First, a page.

Abstract:
We provide a pedagogical introduction to the two main variants of real-space quantum Monte Carlo methods for electronic-structure calculations: variational Monte Carlo (VMC) and diffusion Monte Carlo (DMC). Assuming no prior knowledge on the subject, we review in depth the Metropolis-Hastings algorithm used in VMC for sampling the square of an approximate wave function, discussing details important for applications to electronic systems. We also review in detail the more sophisticated DMC algorithm within the fixed-node approximation, introduced to avoid the infamous Fermionic sign problem, which allows one to sample a more accurate approximation to the ground-state wave function. Throughout this review, we discuss the statistical methods used for evaluating expectation values and statistical uncertainties. In particular, we show how to estimate nonlinear functions of expectation values and their statistical uncertainties.

Abstract:
In these lectures, given in '96 summer schools in Beg-Rohu (France) and Budapest, I discuss the fundamental principles of thermodynamic and dynamic Monte Carlo methods in a simple light-weight fashion. The keywords are MARKOV CHAINS, SAMPLING, DETAILED BALANCE, A PRIORI PROBABILITIES, REJECTIONS, ERGODICITY, "FASTER THAN THE CLOCK ALGORITHMS". The emphasis is on ORIENTATION, which is difficult to obtain (all the mathematics being simple). A firm sense of orientation helps to avoid getting lost, especially if you want to leave safe trodden-out paths established by common usage. Even though I remain quite basic (and, I hope, readable), I make every effort to drive home the essential messages, which are easily explained: the crystal-clearness of detail balance, the main problem with Markov chains, the great algorithmic freedom, both in thermodynamic and dynamic Monte Carlo, and the fundamental differences between the two problems.

Abstract:
The author's presentation of multilevel Monte Carlo path simulation at the MCQMC 2006 conference stimulated a lot of research into multilevel Monte Carlo methods. This paper reviews the progress since then, emphasising the simplicity, flexibility and generality of the multilevel Monte Carlo approach. It also offers a few original ideas and suggests areas for future research.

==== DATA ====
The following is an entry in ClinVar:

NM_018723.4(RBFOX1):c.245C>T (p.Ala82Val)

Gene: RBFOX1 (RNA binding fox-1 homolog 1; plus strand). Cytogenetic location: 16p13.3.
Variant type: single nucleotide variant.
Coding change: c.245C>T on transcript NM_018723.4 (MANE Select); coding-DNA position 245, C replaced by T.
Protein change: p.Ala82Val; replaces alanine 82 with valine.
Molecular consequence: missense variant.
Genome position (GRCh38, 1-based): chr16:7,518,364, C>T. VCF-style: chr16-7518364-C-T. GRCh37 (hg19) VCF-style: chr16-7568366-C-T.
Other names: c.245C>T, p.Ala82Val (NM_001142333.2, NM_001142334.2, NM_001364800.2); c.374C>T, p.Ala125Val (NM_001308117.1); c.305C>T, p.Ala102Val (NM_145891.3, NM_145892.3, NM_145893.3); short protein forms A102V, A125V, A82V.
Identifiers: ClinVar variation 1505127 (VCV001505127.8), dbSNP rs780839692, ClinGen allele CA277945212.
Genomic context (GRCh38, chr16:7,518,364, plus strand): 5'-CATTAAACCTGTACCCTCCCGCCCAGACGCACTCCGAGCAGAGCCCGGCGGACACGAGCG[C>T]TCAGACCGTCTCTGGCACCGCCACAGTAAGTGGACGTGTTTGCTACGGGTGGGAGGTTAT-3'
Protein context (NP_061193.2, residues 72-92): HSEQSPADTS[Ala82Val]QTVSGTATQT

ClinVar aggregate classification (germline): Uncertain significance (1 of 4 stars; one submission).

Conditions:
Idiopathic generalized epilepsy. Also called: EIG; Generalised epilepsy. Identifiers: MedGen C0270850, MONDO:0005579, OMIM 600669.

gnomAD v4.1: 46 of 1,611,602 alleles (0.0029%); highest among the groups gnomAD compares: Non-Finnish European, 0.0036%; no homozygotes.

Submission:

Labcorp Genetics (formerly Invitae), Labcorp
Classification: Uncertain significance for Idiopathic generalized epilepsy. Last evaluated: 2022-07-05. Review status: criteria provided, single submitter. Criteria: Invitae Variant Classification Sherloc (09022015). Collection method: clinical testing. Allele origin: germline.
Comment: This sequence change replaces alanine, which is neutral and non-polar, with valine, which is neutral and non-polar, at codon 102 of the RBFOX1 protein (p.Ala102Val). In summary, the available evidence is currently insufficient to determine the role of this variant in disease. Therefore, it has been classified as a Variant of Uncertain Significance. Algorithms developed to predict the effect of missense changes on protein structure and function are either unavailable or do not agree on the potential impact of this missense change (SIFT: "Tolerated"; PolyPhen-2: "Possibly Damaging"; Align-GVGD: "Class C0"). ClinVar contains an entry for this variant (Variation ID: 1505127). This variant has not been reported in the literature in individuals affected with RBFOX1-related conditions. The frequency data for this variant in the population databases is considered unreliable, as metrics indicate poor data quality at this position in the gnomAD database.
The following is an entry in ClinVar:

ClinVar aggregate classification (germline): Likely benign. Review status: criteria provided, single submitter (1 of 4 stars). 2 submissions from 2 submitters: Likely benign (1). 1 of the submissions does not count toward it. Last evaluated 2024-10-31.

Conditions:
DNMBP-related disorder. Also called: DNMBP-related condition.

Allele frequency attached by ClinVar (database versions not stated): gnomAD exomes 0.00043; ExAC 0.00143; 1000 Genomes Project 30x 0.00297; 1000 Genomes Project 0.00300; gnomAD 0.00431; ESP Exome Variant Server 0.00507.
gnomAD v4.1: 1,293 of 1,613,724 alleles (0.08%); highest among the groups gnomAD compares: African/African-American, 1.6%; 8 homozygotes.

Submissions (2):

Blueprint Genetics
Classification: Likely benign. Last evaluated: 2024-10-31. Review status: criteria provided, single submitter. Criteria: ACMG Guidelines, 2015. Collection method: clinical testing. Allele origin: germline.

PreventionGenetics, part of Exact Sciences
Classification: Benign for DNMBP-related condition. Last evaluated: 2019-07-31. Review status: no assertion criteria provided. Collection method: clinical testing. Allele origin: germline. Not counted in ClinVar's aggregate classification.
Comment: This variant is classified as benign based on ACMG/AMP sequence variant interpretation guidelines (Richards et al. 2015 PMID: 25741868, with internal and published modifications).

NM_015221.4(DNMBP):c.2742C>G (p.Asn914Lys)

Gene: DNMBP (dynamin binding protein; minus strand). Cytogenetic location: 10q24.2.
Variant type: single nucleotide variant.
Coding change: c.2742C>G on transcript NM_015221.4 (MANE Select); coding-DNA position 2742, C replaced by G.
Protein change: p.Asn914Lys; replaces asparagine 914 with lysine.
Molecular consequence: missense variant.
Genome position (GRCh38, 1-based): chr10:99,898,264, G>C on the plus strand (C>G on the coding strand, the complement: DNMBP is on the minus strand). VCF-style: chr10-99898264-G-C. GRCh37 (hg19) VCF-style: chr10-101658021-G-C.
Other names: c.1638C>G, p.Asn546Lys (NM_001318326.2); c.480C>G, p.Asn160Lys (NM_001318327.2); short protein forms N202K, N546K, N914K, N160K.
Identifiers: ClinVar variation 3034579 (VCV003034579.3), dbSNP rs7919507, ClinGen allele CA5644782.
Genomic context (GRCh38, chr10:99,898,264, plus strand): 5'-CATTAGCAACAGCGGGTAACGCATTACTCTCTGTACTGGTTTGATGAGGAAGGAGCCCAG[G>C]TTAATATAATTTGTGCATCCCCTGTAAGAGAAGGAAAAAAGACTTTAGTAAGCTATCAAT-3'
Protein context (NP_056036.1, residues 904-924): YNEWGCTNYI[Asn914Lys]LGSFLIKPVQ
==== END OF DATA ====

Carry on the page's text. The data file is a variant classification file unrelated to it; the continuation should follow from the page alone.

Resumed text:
Abstract:
Monte Carlo methods are now an essential part of the statistician's toolbox, to the point of being more familiar to graduate students than the measure theoretic notions upon which they are based! We recall in this note some of the advances made in the design of Monte Carlo techniques towards their use in Statistics, referring to Robert and Casella (2004,2010) for an in-depth coverage.

Abstract:
This article reviews the basic computational techniques for carrying out multi-scale simulations using statistical methods, with the focus on simulations of epitaxial growth. First, the statistical-physics background behind Monte Carlo simulations is briefly described. The kinetic Monte Carlo (kMC) method is introduced as an extension of the more wide-spread thermodynamic Monte Carlo methods, and algorithms for kMC simulations, including parallel ones, are discussed in some detail. The step from the atomistic picture to the more coarse-grained description of Monte Carlo simulations is exemplified for the case of surface diffusion. Here, the aim is the derivation of rate constants from knowledge about the underlying atomic processes. Both the simple approach of Transition State Theory, as well as more recent approaches using accelerated molecular dynamics are reviewed. Finally, I address the point that simplifications often need to be introduced in practical Monte Carlo simulations in order to reduce the complexity of 'real' atomic processes. Different 'flavors' of kMC simulations and the potential pitfalls related to the reduction of complexity are presented in the context of simulations of epitaxial growth.

Abstract: